The sea may be (nearly) endless, but California cannot hope to solve its water problems just by converting salty seawater into something drinkable. It would take a ridiculous number of desalination plants along the coast, each sucking up tens of millions of gallons of water a day and then spitting half of it back out as super-salty brine, to slake even the coastal counties’ thirst. Such plants also use gobs of electricity, destroy a certain amount of sea life and cost more than other water sources.
Water security for California will depend on a portfolio of approaches that includes reclaiming wastewater, capturing storm water and continuing to emphasize conservation. But under certain conditions, it makes sense for desalination to be part of that portfolio, especially in areas dependent on imported water. The state’s first large-scale desalination plant, in Carlsbad, is scheduled to go online in late November. And now the builder, Poseidon Water, wants to construct and operate another one at the site of a power plant on the coast in Huntington Beach. After working through numerous concerns raised by the Coastal Commission, especially those related to the possible effects on marine life, Poseidon hopes to go back before the commission early next year. It has done a good job of addressing environmental and cost issues, and, with certain restrictions, the commission should give it the go-ahead.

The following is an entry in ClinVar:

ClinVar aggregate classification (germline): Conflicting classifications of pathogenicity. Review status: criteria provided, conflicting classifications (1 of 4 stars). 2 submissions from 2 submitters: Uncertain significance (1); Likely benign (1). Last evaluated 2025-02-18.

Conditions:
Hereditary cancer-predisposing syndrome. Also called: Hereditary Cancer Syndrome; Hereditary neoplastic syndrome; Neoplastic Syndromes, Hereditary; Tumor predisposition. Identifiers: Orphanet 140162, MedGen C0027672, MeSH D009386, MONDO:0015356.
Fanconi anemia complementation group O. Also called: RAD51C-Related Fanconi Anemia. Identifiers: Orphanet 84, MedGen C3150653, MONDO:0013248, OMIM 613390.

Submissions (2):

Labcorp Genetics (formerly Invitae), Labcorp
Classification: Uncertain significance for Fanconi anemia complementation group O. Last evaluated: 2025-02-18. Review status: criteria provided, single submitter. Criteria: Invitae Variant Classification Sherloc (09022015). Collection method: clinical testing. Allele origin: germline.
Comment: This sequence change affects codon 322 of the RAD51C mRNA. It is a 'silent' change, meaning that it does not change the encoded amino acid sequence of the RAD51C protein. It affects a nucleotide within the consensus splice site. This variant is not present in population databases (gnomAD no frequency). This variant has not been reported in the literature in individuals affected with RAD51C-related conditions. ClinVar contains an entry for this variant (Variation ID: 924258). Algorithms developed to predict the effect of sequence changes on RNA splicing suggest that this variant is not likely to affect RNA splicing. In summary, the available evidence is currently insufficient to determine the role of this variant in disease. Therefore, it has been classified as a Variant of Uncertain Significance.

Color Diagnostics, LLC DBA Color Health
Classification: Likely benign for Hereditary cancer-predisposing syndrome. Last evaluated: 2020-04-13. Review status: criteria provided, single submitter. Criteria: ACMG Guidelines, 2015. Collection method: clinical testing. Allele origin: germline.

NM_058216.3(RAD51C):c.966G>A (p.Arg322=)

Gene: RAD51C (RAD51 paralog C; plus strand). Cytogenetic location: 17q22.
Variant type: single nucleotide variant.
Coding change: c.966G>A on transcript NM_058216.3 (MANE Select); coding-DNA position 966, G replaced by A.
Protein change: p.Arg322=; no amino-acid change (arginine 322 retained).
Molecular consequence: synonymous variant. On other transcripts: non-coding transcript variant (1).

On the financial side, there’s an element of risk for water customers. Building a desalination plant means betting that the state will not be getting wetter in future years, thus making desalination — drought-proof and stable in price — a blessedly reliable and cost-competitive source of water. In Israel, desalination has been a dependable and important water supplier. Australia, however, built six desalination plants, only to shutter four of them when the country was drenched by rain in 2010. Santa Barbara built and shut its own small plant 25 years ago, and only recently moved to reopen it.
But the gamble is a relatively safe bet. Even though El Niño conditions might soak the state this winter, climatologists predict a drier future for the state. Any agreement between the water district and Poseidon also would be subject to ratepayer scrutiny before it’s approved, including multiple workshops and public hearings on whether to go forth with the deal.
Environmentalists are concerned about the pipes at the proposed plant that will take 100 million gallons a day from the sea, half of which would be turned into drinking water and half returned to the ocean as concentrated brine. Though the erstwhile power plant intake pipe would be adapted to not suck in and kill fish, it would entrap and kill an estimated three ten-thousandths of the fish larvae in that area. Environmentalists had wanted Poseidon to bury the pipe, but a joint study with the Coastal Commission concluded this wasn’t economically feasible. Poseidon plans to meet the State Water Resources Control Board’s standards for releasing brine by using diffusers that dissipate the water it discharges, quickly diluting it to the salt level of the sea. And it pledges to make up for any loss of sea life by restoring coastal wetlands nearby.
The Coastal Commission should approve the proposal, but with the caveat that if the effects on the marine environment are significantly worse than expected, the plant will have to shut down until it fixes them. Desalination cannot take the place of conservation and other measures, but, in this case, it can help bring water stability to an area reliant on imported water.